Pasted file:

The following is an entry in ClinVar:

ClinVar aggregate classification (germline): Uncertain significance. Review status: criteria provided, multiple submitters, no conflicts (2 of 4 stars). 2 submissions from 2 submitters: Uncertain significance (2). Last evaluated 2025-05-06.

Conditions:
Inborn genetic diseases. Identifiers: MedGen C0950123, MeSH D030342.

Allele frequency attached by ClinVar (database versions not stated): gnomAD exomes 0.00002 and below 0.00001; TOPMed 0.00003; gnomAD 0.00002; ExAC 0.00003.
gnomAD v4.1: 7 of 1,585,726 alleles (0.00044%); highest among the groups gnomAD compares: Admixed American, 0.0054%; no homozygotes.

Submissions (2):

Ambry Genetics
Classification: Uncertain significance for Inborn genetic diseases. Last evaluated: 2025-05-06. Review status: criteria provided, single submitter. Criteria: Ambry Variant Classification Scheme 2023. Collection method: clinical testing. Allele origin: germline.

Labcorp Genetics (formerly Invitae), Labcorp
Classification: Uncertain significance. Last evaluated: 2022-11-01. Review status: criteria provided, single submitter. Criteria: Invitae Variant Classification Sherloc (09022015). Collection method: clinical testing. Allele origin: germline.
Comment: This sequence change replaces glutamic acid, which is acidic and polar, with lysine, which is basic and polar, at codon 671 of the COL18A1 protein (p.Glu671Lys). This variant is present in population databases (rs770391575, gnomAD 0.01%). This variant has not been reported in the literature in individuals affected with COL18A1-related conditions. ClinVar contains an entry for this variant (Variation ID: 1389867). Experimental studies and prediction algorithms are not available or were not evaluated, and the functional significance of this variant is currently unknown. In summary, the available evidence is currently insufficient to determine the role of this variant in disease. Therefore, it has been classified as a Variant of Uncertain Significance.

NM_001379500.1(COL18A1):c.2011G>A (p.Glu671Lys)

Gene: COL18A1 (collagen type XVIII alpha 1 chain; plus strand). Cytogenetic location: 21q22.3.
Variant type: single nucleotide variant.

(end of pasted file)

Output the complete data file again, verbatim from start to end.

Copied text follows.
The following is an entry in ClinVar:

ClinVar aggregate classification (germline): Uncertain significance. Review status: criteria provided, multiple submitters, no conflicts (2 of 4 stars). 2 submissions from 2 submitters: Uncertain significance (2). Last evaluated 2025-05-06.

Conditions:
Inborn genetic diseases. Identifiers: MedGen C0950123, MeSH D030342.

Allele frequency attached by ClinVar (database versions not stated): gnomAD exomes 0.00002 and below 0.00001; TOPMed 0.00003; gnomAD 0.00002; ExAC 0.00003.
gnomAD v4.1: 7 of 1,585,726 alleles (0.00044%); highest among the groups gnomAD compares: Admixed American, 0.0054%; no homozygotes.

Submissions (2):

Ambry Genetics
Classification: Uncertain significance for Inborn genetic diseases. Last evaluated: 2025-05-06. Review status: criteria provided, single submitter. Criteria: Ambry Variant Classification Scheme 2023. Collection method: clinical testing. Allele origin: germline.

Labcorp Genetics (formerly Invitae), Labcorp
Classification: Uncertain significance. Last evaluated: 2022-11-01. Review status: criteria provided, single submitter. Criteria: Invitae Variant Classification Sherloc (09022015). Collection method: clinical testing. Allele origin: germline.
Comment: This sequence change replaces glutamic acid, which is acidic and polar, with lysine, which is basic and polar, at codon 671 of the COL18A1 protein (p.Glu671Lys). This variant is present in population databases (rs770391575, gnomAD 0.01%). This variant has not been reported in the literature in individuals affected with COL18A1-related conditions. ClinVar contains an entry for this variant (Variation ID: 1389867). Experimental studies and prediction algorithms are not available or were not evaluated, and the functional significance of this variant is currently unknown. In summary, the available evidence is currently insufficient to determine the role of this variant in disease. Therefore, it has been classified as a Variant of Uncertain Significance.

NM_001379500.1(COL18A1):c.2011G>A (p.Glu671Lys)

Gene: COL18A1 (collagen type XVIII alpha 1 chain; plus strand). Cytogenetic location: 21q22.3.
Variant type: single nucleotide variant.